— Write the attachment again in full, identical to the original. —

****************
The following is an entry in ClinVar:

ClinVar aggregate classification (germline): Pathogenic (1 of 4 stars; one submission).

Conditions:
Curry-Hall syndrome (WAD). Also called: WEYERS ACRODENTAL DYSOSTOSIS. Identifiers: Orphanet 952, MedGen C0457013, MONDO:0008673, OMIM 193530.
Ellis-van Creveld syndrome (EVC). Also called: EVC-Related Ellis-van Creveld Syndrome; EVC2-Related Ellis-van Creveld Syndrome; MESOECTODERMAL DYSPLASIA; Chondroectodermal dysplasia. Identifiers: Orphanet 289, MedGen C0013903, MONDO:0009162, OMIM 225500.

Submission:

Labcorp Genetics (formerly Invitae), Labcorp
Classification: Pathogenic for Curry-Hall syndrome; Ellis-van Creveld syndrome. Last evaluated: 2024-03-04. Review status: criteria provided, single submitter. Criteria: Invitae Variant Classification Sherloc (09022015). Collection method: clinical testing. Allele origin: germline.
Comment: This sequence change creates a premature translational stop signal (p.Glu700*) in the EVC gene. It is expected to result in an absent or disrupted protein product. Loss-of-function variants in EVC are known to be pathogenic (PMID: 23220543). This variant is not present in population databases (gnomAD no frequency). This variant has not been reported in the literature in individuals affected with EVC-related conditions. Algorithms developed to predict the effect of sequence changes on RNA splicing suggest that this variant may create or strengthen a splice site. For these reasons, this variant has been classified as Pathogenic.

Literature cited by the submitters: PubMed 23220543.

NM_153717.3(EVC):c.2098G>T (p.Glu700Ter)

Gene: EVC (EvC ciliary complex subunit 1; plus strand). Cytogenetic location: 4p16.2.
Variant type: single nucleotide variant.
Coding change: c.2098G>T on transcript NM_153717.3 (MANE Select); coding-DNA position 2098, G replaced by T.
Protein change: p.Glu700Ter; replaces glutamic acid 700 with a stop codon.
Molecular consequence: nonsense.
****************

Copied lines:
The following is an entry in ClinVar:

ClinVar aggregate classification (germline): Pathogenic (1 of 4 stars; one submission).

Conditions:
Curry-Hall syndrome (WAD). Also called: WEYERS ACRODENTAL DYSOSTOSIS. Identifiers: Orphanet 952, MedGen C0457013, MONDO:0008673, OMIM 193530.
Ellis-van Creveld syndrome (EVC). Also called: EVC-Related Ellis-van Creveld Syndrome; EVC2-Related Ellis-van Creveld Syndrome; MESOECTODERMAL DYSPLASIA; Chondroectodermal dysplasia. Identifiers: Orphanet 289, MedGen C0013903, MONDO:0009162, OMIM 225500.

Submission:

Labcorp Genetics (formerly Invitae), Labcorp
Classification: Pathogenic for Curry-Hall syndrome; Ellis-van Creveld syndrome. Last evaluated: 2024-03-04. Review status: criteria provided, single submitter. Criteria: Invitae Variant Classification Sherloc (09022015). Collection method: clinical testing. Allele origin: germline.
Comment: This sequence change creates a premature translational stop signal (p.Glu700*) in the EVC gene. It is expected to result in an absent or disrupted protein product. Loss-of-function variants in EVC are known to be pathogenic (PMID: 23220543). This variant is not present in population databases (gnomAD no frequency). This variant has not been reported in the literature in individuals affected with EVC-related conditions. Algorithms developed to predict the effect of sequence changes on RNA splicing suggest that this variant may create or strengthen a splice site. For these reasons, this variant has been classified as Pathogenic.

Literature cited by the submitters: PubMed 23220543.

NM_153717.3(EVC):c.2098G>T (p.Glu700Ter)

Gene: EVC (EvC ciliary complex subunit 1; plus strand). Cytogenetic location: 4p16.2.
Variant type: single nucleotide variant.
Coding change: c.2098G>T on transcript NM_153717.3 (MANE Select); coding-DNA position 2098, G replaced by T.
Protein change: p.Glu700Ter; replaces glutamic acid 700 with a stop codon.
Molecular consequence: nonsense.